I can see the temple in the distance. Each year it is designed by a different artist. Over the course of the week it will be filled with notes and photos and memorabilia from those who have died this past year, along with musings and memories that are meaningful to this year’s participants. Sunday night, after the man has burned and the weekend crowds are gone, the temple will be set aflame. I’m already fascinated by this and I pause outside the tent of the temple guardians. Maybe one year that will be me ….

I climb a platform to look over this rapidly growing tent city. I found it a little presumptuous when I entered on Saturday and was given the traditional greeting for this event. Welcome home.

This isn’t my home, I thought then. But now, I can see how in some way it just might be.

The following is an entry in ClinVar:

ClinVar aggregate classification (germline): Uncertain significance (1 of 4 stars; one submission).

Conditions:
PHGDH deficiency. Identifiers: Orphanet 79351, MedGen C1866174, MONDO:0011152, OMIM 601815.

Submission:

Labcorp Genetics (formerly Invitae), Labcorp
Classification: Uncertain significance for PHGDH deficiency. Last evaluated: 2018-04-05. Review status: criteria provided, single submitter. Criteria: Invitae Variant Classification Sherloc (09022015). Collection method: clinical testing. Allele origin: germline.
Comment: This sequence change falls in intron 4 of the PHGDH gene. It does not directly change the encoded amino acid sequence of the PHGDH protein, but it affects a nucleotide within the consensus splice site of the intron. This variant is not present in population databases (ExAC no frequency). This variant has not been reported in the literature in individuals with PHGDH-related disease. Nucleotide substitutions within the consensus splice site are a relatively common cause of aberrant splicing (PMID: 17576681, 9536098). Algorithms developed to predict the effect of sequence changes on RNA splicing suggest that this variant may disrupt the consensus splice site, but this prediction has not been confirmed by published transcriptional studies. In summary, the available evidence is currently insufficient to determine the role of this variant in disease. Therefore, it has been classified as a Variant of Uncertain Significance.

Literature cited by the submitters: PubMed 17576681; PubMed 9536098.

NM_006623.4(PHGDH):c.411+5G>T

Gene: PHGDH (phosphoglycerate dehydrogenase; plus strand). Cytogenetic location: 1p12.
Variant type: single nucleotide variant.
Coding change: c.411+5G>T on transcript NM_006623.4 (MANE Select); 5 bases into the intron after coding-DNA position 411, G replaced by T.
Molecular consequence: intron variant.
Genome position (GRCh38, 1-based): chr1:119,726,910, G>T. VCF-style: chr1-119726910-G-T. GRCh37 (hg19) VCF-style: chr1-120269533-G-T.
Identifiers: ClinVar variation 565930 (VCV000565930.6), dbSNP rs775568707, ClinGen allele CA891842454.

Today’s rule of the road? It is a bad idea to pretend to be meaner or more miserable than you are, just to make meaner and more miserable people like you.

Today’s song? I had a few ideas for this one, but I finally settled on Jewel performing with a live orchestra. Give this video a few seconds, she does appear and I’ll think you enjoy what you see.

 

 

 

 

Day 12. I Want to Scream.

This is the day when I’m tired of driving, and exhausted by road construction and the desolation. I don’t want to listen to any of my music any more. I can’t get comfortable. Every little town looks like the one in this picture. Nothing sounds good for lunch, so I don’t even bother to stop. I recognize I’m getting cranky.